From January 17th to the 23rd is National Non-Smoking Week in Canada and as the anti-smoking band is already marching on, the tobacco control cartel has been severely criticized in at least two occasions.
As many have predicted it would, the backlash, direct result of the exaggerated and disrespectful campaigns we have been witnessing in Canada ever since they signed and ratified the WHO Framework Convention on Tobacco Control, is not only beginning to happen but responsible scientists are now openly denouncing the anti-tobacco tactics as of the last few years.
The first criticism came from a research paper conducted at the University of British Columbia. The study found that the de-normalization and stigma that smokers have been subjected to by anti-tobacco campaigners in the last few years is having a very negative impact on them and making it that much harder for the remaining smokers to quit. Feeling, guilty, discriminated and harassed, they find themselves isolated from the rest of society.
The second one came from a renowned Quebec psychiatrist, Dr. Jean-Jacques Bourque, who has published a book on the unfair treatment of smokers. Dr. Bourque told reporters that he waited until his retirement to write his book because he is now free to speak his mind and he is carrying out the promise he made to himself that one day he will speak up for smokers. In his book not only does he criticize the anti-tobacco mindset and tactics but he also acknowledges the benefits of smoking and the exaggerations of the second hand smoke harm. He accuses Health Canada of fear mongering propaganda and the deliberate obscuring of the benefits of smoking.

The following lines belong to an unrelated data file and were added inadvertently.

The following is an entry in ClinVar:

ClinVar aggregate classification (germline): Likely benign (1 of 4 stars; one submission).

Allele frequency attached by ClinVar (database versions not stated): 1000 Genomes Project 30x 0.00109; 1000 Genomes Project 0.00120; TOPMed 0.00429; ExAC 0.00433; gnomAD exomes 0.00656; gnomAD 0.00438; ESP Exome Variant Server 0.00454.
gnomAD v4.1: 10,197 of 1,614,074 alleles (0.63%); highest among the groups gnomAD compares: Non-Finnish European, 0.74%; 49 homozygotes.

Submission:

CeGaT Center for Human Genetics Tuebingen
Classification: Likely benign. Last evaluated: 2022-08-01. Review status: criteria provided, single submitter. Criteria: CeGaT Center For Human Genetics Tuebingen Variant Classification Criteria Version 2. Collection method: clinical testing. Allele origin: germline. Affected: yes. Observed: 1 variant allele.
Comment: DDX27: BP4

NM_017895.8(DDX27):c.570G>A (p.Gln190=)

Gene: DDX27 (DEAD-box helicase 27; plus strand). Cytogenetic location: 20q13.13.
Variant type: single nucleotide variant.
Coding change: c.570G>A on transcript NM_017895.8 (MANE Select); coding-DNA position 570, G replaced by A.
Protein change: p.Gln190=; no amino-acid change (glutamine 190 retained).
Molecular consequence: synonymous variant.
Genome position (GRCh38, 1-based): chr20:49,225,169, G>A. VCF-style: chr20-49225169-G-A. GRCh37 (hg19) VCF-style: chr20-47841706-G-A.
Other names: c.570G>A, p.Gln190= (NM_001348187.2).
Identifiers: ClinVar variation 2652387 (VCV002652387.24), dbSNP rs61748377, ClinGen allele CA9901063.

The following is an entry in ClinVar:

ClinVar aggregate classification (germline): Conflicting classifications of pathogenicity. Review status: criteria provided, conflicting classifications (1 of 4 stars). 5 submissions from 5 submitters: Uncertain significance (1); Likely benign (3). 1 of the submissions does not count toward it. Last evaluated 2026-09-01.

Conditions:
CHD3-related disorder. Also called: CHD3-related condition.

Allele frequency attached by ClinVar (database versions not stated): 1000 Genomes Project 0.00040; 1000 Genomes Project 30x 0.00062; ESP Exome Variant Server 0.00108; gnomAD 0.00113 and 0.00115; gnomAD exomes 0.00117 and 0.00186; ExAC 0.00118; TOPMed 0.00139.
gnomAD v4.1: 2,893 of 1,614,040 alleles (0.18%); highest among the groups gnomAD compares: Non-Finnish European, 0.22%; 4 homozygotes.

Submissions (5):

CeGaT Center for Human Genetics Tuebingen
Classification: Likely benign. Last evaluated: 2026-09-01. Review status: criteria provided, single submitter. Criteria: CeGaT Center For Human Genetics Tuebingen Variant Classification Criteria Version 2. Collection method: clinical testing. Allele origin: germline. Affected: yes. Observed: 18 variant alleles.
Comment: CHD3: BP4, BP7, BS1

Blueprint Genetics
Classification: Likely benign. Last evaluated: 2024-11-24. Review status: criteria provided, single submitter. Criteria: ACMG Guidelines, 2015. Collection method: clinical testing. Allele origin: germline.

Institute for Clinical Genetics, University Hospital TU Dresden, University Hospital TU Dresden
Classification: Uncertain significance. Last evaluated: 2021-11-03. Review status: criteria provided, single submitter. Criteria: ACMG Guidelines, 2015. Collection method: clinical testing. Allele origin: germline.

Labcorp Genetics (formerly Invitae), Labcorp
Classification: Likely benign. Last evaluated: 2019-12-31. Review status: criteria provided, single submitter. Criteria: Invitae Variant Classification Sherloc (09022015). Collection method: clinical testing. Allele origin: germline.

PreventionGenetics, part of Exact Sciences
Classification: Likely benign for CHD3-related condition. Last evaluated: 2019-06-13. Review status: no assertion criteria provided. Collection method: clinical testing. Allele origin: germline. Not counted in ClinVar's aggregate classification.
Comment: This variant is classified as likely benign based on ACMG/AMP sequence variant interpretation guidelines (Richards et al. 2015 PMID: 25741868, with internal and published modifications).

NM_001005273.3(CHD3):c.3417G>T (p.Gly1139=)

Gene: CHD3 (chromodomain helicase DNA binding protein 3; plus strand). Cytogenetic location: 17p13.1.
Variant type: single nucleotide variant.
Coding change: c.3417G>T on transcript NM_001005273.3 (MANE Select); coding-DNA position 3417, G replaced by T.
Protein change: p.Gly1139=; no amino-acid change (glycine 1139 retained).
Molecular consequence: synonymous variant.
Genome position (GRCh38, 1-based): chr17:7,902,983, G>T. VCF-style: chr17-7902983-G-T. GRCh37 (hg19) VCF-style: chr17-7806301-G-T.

As was to be expected, the anti-tobacco activists are fuming. They noisily cried foul and went as far as resorting to their all too usual ploy of accusing these scientists of adopting tobacco industry tactics. ‘’We have nothing against smokers’’ they defensively claimed, ‘’only the product’’ but as the article from the Gazette on the UBC study states: ‘’ her (the researcher’s) interest was piqued by what she sees as the contrast between how smokers are treated, and the non-judgmental, "harm-reduction" approach now widely applied by public health to people with other addictions.